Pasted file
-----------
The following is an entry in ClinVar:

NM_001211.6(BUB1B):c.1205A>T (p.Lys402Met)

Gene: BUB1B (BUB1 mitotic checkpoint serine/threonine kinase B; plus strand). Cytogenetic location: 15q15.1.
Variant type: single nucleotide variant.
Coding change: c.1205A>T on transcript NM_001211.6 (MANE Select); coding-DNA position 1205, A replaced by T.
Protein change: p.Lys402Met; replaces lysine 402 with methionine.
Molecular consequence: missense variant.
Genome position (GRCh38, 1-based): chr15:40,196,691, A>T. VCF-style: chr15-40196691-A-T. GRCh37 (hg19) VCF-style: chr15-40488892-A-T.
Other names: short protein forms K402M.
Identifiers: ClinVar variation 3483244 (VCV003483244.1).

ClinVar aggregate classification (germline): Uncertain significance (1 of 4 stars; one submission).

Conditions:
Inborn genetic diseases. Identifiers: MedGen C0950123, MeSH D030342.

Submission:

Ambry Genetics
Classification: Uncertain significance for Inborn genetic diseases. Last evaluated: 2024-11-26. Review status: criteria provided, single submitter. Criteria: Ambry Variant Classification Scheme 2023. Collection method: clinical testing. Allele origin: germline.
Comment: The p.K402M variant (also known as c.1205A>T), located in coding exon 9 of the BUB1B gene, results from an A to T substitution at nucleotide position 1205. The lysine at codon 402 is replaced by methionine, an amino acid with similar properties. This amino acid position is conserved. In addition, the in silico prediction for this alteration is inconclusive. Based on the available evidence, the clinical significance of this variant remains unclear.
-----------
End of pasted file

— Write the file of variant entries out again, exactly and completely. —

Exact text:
The following is an entry in ClinVar:

NM_001211.6(BUB1B):c.1205A>T (p.Lys402Met)

Gene: BUB1B (BUB1 mitotic checkpoint serine/threonine kinase B; plus strand). Cytogenetic location: 15q15.1.
Variant type: single nucleotide variant.
Coding change: c.1205A>T on transcript NM_001211.6 (MANE Select); coding-DNA position 1205, A replaced by T.
Protein change: p.Lys402Met; replaces lysine 402 with methionine.
Molecular consequence: missense variant.
Genome position (GRCh38, 1-based): chr15:40,196,691, A>T. VCF-style: chr15-40196691-A-T. GRCh37 (hg19) VCF-style: chr15-40488892-A-T.
Other names: short protein forms K402M.
Identifiers: ClinVar variation 3483244 (VCV003483244.1).

ClinVar aggregate classification (germline): Uncertain significance (1 of 4 stars; one submission).

Conditions:
Inborn genetic diseases. Identifiers: MedGen C0950123, MeSH D030342.

Submission:

Ambry Genetics
Classification: Uncertain significance for Inborn genetic diseases. Last evaluated: 2024-11-26. Review status: criteria provided, single submitter. Criteria: Ambry Variant Classification Scheme 2023. Collection method: clinical testing. Allele origin: germline.
Comment: The p.K402M variant (also known as c.1205A>T), located in coding exon 9 of the BUB1B gene, results from an A to T substitution at nucleotide position 1205. The lysine at codon 402 is replaced by methionine, an amino acid with similar properties. This amino acid position is conserved. In addition, the in silico prediction for this alteration is inconclusive. Based on the available evidence, the clinical significance of this variant remains unclear.